Foreign buyer bill passes first reading

NZ Newswire,
Publish Date
Tuesday, 19 December 2017, 5:18p.m.
The Government bill will stop foreigners buying homes. (Photo / NZ Herald)
The Government bill will stop foreigners buying homes. (Photo / NZ Herald)

The bill that will stop foreigners buying houses has passed its first reading in Parliament amid Opposition claims that it's been designed to solve a non- existent problem.

It implements a key election campaign commitment from Labour and NZ First.

"We think it is the birthright of New Zealanders to own our houses and farms," said David Parker, the minister in charge of the bill.

"They should not be able to be outbid by wealthier people from overseas who pay little or no tax on their investments."

Parker said foreigners did not have a right to own homes in New Zealand.

"Under this bill only New Zealand and Australian citizens and permanent residents will be able to buy an existing home," he said.

Foreigners will be allowed to buy land and build a new home on it.

National's Steven Joyce said the Government's definition of the problem was wrong.

"Labour and New Zealand First have maintained foreign buyers are a problem - but every government department that has looked at this says overseas buyers, including Australians, make up about three per cent (of total sales).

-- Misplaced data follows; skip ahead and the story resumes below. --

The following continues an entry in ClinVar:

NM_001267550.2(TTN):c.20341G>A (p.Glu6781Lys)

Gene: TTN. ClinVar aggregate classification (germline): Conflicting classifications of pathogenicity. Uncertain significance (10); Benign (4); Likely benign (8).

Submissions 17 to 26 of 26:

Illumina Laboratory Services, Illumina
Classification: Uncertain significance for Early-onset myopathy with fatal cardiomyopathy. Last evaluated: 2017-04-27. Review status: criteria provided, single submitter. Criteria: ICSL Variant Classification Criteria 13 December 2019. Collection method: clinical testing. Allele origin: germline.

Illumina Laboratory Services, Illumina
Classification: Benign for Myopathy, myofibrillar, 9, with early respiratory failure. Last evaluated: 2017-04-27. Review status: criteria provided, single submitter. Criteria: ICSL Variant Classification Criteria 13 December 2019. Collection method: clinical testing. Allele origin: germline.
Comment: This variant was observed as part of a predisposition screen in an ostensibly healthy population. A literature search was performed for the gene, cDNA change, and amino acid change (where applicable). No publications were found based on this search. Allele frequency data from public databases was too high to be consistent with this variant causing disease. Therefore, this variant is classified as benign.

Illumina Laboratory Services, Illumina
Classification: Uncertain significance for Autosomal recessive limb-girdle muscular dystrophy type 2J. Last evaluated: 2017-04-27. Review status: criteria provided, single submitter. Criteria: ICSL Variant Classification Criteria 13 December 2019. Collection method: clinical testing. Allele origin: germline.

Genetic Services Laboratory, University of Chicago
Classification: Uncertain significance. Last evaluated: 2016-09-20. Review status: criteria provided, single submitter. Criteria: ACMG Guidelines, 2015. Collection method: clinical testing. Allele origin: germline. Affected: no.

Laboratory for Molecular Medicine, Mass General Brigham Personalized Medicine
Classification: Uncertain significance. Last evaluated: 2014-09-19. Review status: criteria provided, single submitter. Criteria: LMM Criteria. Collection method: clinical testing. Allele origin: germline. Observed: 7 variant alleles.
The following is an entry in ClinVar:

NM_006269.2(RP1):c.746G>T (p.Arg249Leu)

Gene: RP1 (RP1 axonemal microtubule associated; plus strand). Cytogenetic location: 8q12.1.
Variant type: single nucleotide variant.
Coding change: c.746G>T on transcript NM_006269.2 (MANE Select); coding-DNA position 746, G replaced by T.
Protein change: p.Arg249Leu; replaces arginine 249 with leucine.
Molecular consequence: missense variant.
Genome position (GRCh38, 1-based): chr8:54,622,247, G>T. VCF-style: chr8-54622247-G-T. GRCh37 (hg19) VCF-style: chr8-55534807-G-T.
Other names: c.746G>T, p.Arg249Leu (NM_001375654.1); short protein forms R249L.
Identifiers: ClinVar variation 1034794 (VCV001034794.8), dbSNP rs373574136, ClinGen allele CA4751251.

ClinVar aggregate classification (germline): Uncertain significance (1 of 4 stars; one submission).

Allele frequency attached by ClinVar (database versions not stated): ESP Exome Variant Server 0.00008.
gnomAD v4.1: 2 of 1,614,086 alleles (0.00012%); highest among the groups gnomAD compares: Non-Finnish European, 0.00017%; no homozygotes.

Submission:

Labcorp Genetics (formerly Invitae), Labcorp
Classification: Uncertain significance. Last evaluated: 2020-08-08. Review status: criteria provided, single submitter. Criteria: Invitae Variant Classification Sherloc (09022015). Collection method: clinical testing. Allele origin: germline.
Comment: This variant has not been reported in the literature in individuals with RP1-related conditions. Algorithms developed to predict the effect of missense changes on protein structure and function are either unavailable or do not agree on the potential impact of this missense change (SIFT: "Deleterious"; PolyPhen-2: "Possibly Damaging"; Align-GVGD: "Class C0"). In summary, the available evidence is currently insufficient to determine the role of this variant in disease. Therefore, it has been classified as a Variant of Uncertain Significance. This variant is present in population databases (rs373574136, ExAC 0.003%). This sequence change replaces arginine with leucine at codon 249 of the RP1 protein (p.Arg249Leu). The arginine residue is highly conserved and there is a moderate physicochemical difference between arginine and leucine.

"The whole problem definition falls apart, the net effect of this is about nil."

Labour has never accepted the three per cent figure and during the first reading debate, Government MPs said it could be as high as 20 per cent.

The bill will amend the Overseas Investment Act, putting residential sections into the "sensitive" category so that sales can be restricted to citizens and permanent residents.

Australians will be exempt because of the Closer Economic Relationship.

The bill passed its first reading 63-57 and has been sent to a select committee for public submissions.

It must be reported back by February 20 because the government wants the bill in law before the revised Trans-Pacific Partnership is signed.

If that didn't happen, the legislation would clash with provisions in the free trade agreement.

As it is, the ban is going to contravene the FTA with Singapore and the government is negotiating a way around that.

- NZ Newswire

ON AIR: Mike Hosking Breakfast

6a.m. - 8:30a.m.